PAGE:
The question is not ‘are you there’ but ‘will you come and help me?’
He must act, like he has done before.


I remember. God was good once, and great.
It didn’t used to be like this. It used to be different.
In a place of slavery, of suffering and torment, God saved my people.
He rescued us. He gave us a new home.
We felt safe, we felt honoured by our God
How we loved him for it. How we trusted him.
Why is it God seems faithful in another age, in another place?
What happened? What went wrong?
Where is that liberation now? Where is deliverance; salvation, rescue?
Where is forgiveness and freedom?
I am desolate, abandoned, forsaken.
Is this deliverance?


Irresistible Obedience

This talk, part of the series ‘Irresistible: Jesus in the Gospel of Mark’ is called ‘Irresistible Obedience’ from Mark 14:12-42. In this talk I remind everyone that Jesus says if we love him then we’ll obey him, but recognise the truth that we all find obedience difficult. I suggest that it gets easier if we nurture a subversive imagination, employ visceral symbols and practice costly obedience.


Irresistible Servant

This talk, part of the series ‘Irresistible: Jesus in the Gospel of Mark’ is called ‘Irresistible Servant’ from Mark 10:32-45. In this talk I ask three questions: Are we playing it safe or following Jesus to Jerusalem? Is Jesus enough or have we done a deal with God? In what ways are we serving those around us or are we just expecting others to serve us?


Irresistibly Glorious

This talk, from the series ‘Irresistible: Jesus in the Gospel of Mark’, is called ‘Irresistibly Glorious’ from Mark 9:2-13. In this talk I ask how we can renew our sense of wonder and awe. I argue that, because of the person of the presence, we no longer need protection from the presence, so can enjoy participation in the presence, the place where we really can encounter the glory of God and recover our wonder.


Irresistibly Clean

This talk from the series ‘Irresistible: Jesus in the Gospel of Mark’ is called ‘Irresistibly Clean’ from Mark 7:1-23. In this talk I explore the notion of spiritual hygiene, the shift in the West from a culture of guilt to a culture of shame and the way in which a new identity in Christ located within the community of the church gives us everything we need to live an unashamed life.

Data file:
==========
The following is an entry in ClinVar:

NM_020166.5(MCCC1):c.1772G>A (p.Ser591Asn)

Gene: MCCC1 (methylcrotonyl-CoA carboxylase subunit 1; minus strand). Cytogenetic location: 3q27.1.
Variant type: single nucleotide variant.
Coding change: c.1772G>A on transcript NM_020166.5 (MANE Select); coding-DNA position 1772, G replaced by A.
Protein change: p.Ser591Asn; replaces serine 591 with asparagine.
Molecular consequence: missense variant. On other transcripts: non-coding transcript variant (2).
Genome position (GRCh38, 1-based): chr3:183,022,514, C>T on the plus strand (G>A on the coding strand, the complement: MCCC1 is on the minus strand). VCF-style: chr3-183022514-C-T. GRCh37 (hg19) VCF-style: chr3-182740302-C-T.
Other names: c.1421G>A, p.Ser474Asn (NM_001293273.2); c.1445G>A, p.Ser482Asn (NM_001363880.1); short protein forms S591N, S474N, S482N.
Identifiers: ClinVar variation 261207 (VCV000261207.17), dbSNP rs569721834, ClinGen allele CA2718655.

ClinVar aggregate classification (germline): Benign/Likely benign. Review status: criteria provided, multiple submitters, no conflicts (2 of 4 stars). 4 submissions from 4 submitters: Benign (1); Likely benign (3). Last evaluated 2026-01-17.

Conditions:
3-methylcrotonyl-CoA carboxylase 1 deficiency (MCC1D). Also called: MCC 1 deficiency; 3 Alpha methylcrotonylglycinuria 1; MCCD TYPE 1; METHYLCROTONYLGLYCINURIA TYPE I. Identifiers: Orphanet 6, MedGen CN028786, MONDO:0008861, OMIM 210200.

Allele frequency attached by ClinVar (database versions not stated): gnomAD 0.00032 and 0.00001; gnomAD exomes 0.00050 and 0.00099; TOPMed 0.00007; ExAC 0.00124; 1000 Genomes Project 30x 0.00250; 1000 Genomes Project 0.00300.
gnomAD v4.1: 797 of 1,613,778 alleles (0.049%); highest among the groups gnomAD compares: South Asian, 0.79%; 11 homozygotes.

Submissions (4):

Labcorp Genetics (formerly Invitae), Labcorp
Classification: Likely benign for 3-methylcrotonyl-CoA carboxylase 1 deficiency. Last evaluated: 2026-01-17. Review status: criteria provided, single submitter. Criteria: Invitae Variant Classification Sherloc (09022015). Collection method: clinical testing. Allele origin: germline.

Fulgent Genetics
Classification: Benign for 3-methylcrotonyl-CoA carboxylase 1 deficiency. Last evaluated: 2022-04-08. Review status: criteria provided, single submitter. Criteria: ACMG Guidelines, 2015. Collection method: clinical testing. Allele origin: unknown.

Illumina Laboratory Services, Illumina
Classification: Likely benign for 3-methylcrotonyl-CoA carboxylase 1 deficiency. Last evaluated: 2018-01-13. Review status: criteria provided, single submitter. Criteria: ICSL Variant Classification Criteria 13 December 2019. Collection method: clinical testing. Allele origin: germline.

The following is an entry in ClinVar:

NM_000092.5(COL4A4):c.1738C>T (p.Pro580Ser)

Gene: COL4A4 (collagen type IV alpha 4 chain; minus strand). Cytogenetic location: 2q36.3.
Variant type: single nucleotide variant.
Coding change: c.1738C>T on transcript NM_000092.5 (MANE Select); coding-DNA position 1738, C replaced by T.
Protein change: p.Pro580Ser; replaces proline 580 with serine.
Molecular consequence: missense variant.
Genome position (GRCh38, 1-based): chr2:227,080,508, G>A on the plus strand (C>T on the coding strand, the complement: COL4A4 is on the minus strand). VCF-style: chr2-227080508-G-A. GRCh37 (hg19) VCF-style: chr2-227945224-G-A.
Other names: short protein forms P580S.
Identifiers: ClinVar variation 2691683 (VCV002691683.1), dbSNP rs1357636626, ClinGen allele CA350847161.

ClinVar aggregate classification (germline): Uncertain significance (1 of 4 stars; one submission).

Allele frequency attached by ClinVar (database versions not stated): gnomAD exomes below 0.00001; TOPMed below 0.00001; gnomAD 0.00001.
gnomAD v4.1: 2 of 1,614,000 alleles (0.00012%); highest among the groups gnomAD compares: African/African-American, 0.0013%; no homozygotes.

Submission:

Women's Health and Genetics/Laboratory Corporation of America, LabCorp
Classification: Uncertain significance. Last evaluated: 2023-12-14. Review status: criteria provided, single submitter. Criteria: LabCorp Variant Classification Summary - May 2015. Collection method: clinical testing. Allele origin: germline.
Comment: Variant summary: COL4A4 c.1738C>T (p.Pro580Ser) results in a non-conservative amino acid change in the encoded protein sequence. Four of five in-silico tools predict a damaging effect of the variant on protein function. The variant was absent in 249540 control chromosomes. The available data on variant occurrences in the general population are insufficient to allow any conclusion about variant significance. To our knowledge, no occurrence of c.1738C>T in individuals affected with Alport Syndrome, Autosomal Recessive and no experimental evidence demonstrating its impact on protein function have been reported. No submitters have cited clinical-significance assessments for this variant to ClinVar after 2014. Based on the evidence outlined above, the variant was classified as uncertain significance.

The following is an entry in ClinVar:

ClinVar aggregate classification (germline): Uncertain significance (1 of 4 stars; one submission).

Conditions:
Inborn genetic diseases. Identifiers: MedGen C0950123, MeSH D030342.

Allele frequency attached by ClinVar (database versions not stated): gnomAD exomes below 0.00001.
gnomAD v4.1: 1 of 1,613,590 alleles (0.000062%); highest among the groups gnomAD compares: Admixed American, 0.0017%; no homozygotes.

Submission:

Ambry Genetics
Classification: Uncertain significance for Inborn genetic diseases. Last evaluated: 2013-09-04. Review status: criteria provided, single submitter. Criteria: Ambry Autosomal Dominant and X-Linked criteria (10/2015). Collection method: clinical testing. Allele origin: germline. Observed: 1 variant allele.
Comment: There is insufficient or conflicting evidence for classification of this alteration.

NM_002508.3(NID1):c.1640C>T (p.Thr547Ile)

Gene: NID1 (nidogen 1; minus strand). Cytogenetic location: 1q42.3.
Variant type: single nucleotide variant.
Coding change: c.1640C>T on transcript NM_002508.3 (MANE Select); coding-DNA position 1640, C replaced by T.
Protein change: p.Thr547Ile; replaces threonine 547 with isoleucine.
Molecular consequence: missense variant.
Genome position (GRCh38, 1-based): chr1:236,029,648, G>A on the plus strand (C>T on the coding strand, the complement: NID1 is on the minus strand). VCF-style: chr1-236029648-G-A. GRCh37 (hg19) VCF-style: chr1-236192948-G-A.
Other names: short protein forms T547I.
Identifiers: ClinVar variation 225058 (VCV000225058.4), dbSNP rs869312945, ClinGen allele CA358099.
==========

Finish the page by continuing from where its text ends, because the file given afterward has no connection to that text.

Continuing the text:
Irresistible Faith

This talk from the series ‘Irresistible: Jesus in the Gospel of Mark’ is called ‘Irresistible Faith’ from Mark 5:21-43. I explore the stories of the healing of Jairus daughter and the healing of the woman subject to bleeding that Mark sandwiches together and map the journey Jairus and the woman make from fear to faith.


Irresistible Healer

This talk is part of the series ‘Irresistible: Jesus in the Gospel of Mark’. In this talk called ‘Irresistible Healer’ I explore the healing of the paralysed man from Mark 2:1-17 arguing that they came looking for a healing, see the seriousness of sin, the real sickness, before finding forgiveness, the real healing.


Room Without A Roof

This talk, from the series ‘What Matters to me’ is called ‘Room without a Roof’. In this talk I look at Paul’s advice to the Philippians in chapter 4:6-9. He encourages them not to live with a low ceiling but to live like a room without a roof. I explore how we can raise the roof and live in a completely different way.


Everyone Gets to Play

This talk, from the series ‘What Matters to Me’ is called ’Everyone Gets to Play’. In this talk I look at the anointing of David by Samuel in 1 Samuel 16 as the prophet bypasses all the obvious royal contenders and opts for the shepherd boy out in the fields. I introduce the idea that we are all leaders now; sheep from the front and shepherds from behind, before exploring the roots of the leader, the stem of the leader and the blooms of leadership.